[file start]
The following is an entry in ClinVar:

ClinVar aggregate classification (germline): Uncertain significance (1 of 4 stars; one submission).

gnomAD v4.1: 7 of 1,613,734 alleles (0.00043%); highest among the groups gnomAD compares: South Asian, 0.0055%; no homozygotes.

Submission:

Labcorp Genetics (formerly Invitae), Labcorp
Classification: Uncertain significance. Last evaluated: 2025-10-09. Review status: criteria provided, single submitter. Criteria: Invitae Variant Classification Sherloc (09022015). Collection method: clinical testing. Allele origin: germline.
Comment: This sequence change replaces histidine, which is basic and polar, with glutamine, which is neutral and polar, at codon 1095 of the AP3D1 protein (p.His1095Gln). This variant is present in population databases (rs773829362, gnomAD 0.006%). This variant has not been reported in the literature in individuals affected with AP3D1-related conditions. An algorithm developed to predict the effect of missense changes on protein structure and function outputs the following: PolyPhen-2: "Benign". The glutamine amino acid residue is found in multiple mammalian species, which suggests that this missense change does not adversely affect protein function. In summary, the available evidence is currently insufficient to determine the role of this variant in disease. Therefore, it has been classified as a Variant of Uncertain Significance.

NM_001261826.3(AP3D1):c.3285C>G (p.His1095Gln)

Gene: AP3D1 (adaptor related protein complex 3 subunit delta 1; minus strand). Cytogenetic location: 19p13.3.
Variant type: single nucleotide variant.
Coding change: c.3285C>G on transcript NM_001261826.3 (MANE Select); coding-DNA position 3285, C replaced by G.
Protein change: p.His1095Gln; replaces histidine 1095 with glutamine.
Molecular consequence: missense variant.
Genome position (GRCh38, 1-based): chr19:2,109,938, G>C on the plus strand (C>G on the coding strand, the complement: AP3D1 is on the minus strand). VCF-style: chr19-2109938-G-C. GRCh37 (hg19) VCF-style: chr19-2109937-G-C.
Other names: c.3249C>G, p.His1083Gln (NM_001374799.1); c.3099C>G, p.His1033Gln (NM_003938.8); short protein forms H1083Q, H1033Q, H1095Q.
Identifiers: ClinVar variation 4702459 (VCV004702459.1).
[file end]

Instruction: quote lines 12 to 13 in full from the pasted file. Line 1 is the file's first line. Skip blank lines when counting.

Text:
Protein change: p.His1095Gln; replaces histidine 1095 with glutamine.
Molecular consequence: missense variant.